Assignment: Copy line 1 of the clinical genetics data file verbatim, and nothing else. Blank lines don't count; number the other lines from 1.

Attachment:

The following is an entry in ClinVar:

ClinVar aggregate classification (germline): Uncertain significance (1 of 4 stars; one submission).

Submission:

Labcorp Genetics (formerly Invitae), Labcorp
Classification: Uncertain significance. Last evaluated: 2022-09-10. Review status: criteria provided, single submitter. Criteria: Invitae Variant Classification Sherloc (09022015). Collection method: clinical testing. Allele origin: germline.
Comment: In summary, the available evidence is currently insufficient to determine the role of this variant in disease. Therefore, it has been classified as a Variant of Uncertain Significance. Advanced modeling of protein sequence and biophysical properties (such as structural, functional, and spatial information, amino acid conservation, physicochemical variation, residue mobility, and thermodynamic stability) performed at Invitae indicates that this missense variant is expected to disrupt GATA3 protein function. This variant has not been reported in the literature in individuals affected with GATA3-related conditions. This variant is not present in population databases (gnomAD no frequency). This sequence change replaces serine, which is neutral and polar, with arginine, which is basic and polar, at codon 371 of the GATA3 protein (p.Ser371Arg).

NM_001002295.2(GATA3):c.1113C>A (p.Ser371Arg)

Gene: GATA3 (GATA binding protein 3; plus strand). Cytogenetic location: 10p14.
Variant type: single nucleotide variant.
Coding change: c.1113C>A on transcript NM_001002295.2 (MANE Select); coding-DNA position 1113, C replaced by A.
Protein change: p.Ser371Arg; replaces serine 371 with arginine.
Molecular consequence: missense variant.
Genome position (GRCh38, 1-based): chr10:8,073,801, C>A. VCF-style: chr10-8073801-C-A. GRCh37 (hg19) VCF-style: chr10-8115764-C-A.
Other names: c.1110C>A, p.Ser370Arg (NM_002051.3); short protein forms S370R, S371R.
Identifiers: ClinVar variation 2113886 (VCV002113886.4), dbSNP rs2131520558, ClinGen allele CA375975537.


The following is an entry in ClinVar: